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Climatologies of blocking highs detected by a unified Eddy-ABS approach

Liu, Ping
Climate dynamics 2020 v.54 no.1-2 pp. 1197-1215
climate, latitude, longitude, normal distribution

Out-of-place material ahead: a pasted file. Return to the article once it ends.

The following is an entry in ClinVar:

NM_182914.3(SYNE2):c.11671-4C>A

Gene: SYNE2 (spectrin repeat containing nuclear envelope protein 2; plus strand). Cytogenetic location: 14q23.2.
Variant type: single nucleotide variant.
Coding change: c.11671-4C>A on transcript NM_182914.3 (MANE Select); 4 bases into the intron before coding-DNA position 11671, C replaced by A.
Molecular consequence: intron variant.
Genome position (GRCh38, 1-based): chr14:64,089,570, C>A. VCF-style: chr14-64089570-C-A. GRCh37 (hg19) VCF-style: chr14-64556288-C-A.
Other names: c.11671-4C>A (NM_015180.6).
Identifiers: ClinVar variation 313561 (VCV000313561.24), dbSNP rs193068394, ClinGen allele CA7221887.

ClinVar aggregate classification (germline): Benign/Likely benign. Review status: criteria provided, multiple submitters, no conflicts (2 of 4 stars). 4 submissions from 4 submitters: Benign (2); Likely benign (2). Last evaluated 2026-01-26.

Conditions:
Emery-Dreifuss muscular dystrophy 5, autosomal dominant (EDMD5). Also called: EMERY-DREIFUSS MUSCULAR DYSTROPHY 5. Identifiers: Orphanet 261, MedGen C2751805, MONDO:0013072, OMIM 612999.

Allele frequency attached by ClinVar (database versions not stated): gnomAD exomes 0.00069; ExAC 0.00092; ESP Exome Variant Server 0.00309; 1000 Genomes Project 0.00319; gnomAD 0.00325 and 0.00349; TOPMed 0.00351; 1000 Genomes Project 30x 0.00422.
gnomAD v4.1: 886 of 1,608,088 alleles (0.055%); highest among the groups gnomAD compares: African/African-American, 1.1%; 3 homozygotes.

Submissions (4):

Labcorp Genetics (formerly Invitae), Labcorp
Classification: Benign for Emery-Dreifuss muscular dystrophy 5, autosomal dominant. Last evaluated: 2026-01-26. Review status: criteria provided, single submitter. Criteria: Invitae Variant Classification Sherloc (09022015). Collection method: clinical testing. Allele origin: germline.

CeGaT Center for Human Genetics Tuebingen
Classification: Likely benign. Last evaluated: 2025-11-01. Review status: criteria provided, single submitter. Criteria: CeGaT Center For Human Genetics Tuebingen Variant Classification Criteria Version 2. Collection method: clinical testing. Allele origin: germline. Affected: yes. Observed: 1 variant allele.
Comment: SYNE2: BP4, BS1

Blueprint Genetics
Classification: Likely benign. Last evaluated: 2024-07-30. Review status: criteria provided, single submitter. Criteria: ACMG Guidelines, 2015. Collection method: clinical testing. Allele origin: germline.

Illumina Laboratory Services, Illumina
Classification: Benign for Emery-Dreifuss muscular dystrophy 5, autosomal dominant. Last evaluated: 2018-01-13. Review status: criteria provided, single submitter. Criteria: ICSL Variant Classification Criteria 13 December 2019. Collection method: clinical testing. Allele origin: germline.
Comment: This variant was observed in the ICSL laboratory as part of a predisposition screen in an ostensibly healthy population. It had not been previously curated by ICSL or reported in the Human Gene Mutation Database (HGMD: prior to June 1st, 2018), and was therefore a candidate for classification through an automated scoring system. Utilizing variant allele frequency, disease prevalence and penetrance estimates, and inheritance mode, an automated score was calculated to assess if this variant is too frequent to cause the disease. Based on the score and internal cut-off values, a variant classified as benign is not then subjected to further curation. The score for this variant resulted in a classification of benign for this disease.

Typical blocking indices in longitude or both longitude and latitude are compared to demonstrate: (1) the central blocking latitude (CBL) should be any of 40–80° N; (2) reversals of meridional gradients in absolute fields (ABS) about specified CBLs or in combination with time anomalies exceeding a threshold missed blocking patterns or misidentified non-blocking structures. Blocking highs are identified by a new Eddy-ABS index. A large-scale high is represented by a local maximum of zonal eddy anomalies, its immediately surrounding points and subsequent contiguous grids with decreasing anomalies but exceeding the 75th percentile. A high with any ABS reversal is an instantaneous blocking (IB). Maximum overlapping IBs become quasi-stationary when moving less than 10° longitudes per day. Four and more quasi-stationary IBs form a blocking event (BE). This unified index has identified IBs and BEs at vertical levels in the Northern (NH) and Southern Hemispheres (SH) during different seasons. In the NH, BEs exhibit strong seasonality, geographical preference and quasi-barotropicity. The lifetime, maximum intensity, impact area, and moving speed have a log-linear, log-normal, log-normal, and normal distribution, respectively. These features occur similarly in the SH, except for very small occurrences at 200 hPa in JJA and a normal distribution for the maximum intensity. Properties other than the moving speed significantly correlate with the maximum intensity in both hemispheres. The missing and misidentification issues are reasonably well resolved by this new index.